Humboldt-Universität zu Berlin - Department of Biology


Neuronal networks in the mammalian brain operate in intricate circuits to regulate cognitive processes such as learning, memory, emotions, or instinctive behavior. Neurons connect to each other via synapses, which are frequently located on small protrusions on the dendrites – hence called dendritic spines. During a learning process, synaptic transmission undergoes physiological changes that must be consolidated in order to form a lasting memory. Therefore, activity-dependent modulation of synapses is the core mechanism of synaptic function. How can selective contacts be weakened or strengthened? Understanding dynamic changes at synapses requires a deeper insight into the molecular machinery involved in targeted delivery and removal of proteins which are key components of dendritic spines.

Our lab aims to understand what defines a dendritic compartment as a "plasticity unit" and what the molecular mechanisms allowing for dendritic compartmentalization are. We strive to uncover the dynamic changes of synapse function and architecture by investigating the following:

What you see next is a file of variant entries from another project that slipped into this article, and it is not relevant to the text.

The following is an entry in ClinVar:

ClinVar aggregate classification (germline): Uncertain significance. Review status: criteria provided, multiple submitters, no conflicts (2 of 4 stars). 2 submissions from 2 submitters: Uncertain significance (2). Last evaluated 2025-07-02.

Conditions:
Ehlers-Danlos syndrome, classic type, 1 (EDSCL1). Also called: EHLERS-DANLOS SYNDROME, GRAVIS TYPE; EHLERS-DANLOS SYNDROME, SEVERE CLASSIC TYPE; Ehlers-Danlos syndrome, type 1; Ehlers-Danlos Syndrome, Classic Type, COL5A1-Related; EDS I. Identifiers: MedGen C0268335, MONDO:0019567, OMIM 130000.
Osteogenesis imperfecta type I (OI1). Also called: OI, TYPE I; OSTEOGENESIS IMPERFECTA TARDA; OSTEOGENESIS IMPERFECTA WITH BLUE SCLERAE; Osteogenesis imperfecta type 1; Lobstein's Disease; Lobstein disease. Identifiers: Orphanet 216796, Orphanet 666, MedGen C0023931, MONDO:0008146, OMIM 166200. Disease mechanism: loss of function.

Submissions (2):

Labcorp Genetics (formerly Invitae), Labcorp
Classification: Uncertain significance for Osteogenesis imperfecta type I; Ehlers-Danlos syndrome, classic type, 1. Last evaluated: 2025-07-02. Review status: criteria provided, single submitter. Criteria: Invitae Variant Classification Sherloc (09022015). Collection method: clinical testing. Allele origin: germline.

1.  synaptic plasticity and stability
  2. molecular, structural, and functional diversity of glutamatergic synapses
  3. biochemical communication between nearby spines as well as
  4. mRNA targeting and local protein translation, processing, recycling, and degradation in tuning of synaptic inputs.


The role of microtubule and actin cytoskeleton as well as trafficking rules and signaling controlling active organelle transport and positioning are of particular interest in this regard.

Our research is thus positioned at the interface between neuroscience, cell biology, biophysics and biochemistry and offers a high potential for collaborative projects across the different fields of life sciences. To investigate our research questions, we are applying an array of biochemical, biophysical, molecular biological methods, optogenetics and advanced fluorescence imaging techniques such as cell-free reconstitution assays and a single molecule imaging, super-resolution nanoscopy (STED), TIRF, 2-photon and a spinning disc confocal microscopy.